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OnLive has been available to users for over a month now. During this time, I have tested out the service in many different scenarios: from a high-end PC, to a five year old laptop, to both desktop and laptop Macs. Put simply, the service works.

Oddly enough, it was the service working that many questioned prior to OnLive’s release. While the technology is held back by the poor infrastructure that is United States internet, it manages to utilize new compression technology to make up for it. But is the fact that it works enough? Join me as I provide both a written and video review of the OnLive service.

For those that have been living under a rock since its announcement during the Game Developers Conference in 2009, OnLive is a service that streams games to your PC or Mac. The games themselves are run on OnLive servers and the important stuff, video and audio, are streamed to your computer.

While lag is the biggest concern for many, I can assure you that it is not that bad and quickly becomes something you find yourself adjusting to without issue. The performance of this service, in both video quality and lag, will depend on your internet connection speed as well as your distance to OnLive servers. Currently OnLive offers three server locations that cover a majority of the United States. Fortunately for me though, there are DC servers located close to where I live.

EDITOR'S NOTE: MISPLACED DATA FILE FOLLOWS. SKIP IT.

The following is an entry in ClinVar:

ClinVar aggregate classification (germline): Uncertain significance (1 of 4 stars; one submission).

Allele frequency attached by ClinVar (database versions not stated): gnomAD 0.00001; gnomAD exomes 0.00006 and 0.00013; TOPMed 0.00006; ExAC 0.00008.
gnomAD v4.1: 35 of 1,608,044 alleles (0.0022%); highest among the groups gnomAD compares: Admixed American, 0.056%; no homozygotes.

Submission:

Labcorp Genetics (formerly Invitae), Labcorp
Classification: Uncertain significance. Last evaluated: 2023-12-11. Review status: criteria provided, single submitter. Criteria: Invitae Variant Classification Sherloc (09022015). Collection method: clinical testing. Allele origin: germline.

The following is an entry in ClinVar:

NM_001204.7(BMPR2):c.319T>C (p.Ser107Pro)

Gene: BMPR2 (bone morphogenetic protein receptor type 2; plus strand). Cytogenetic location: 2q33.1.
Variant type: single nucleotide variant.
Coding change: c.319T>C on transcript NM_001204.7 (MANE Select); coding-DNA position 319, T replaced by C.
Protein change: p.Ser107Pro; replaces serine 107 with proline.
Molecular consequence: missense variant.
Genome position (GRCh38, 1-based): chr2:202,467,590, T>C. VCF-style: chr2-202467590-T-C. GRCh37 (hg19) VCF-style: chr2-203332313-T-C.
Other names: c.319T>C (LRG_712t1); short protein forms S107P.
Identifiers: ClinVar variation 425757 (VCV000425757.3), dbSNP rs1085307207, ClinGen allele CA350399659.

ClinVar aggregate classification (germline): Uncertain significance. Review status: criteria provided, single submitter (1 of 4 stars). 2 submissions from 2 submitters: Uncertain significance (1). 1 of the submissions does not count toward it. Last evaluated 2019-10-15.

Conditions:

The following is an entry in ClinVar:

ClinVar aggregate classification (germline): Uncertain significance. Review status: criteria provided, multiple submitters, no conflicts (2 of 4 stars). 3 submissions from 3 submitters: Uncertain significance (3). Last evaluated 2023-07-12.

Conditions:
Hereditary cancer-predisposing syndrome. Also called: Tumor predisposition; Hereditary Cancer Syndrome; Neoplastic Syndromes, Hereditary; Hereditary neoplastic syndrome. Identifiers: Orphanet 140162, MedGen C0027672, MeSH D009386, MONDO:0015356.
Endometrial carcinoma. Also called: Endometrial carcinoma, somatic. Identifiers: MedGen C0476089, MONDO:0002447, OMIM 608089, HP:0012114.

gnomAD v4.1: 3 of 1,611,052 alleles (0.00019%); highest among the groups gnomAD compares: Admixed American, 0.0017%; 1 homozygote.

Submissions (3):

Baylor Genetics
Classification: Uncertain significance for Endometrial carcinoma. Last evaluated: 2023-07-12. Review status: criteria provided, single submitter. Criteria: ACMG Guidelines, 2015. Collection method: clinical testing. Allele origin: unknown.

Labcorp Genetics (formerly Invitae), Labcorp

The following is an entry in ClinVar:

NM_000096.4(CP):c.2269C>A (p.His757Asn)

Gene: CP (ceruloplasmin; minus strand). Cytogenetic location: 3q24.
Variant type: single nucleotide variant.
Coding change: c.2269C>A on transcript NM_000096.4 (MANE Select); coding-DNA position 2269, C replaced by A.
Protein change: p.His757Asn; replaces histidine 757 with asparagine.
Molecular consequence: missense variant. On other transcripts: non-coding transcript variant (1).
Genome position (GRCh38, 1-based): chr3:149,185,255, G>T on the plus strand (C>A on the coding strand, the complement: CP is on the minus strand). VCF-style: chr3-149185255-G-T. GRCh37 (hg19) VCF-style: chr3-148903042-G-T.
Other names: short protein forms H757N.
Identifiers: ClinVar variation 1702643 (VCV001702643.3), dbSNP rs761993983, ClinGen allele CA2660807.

What this service offers is a whole lot of give and take. Sure the technology is groundbreaking and may be the future of gaming, but the limited library of games and the current subscription model is what holds OnLive back from having a large impact in PC gaming. For fifteen dollars a month you are given the pleasure of just using OnLive’s service and purchasing or renting games. While your subscription is active, you are free to watch others play games, purchase or rent games for yourself, or even play 30 minute demos of any game available. Should you deactivate your subscription, you lose all access to anything you have purchased.

Running servers for this is certainly not cheap. It is because of this that OnLive has to utilize a subscription based payment model. However, when paying a subscription fee and having to pay full retail price for a majority of the games, gamers quickly question the advantages of the service. Again, its that give and take, with a whole lot of take that does nothing more than reassure gamers that their consoles are in fact worth the investment.

What it boils down to is whether or not you fall into OnLive’s audience. If you aren’t able to afford a PC that can run some of these games, are a Mac user that refuses to use BootCamp, or are simply tired of having to upgrade your PC every couple of years, this service may be for you. For everyone else, it is best to evaluate what OnLive offers and determine how it will positively impact your gaming experience.

Again, OnLive works, the technology is impressive, but with the cost of monthly subscription and full retail price on games, the appeal drops drastically.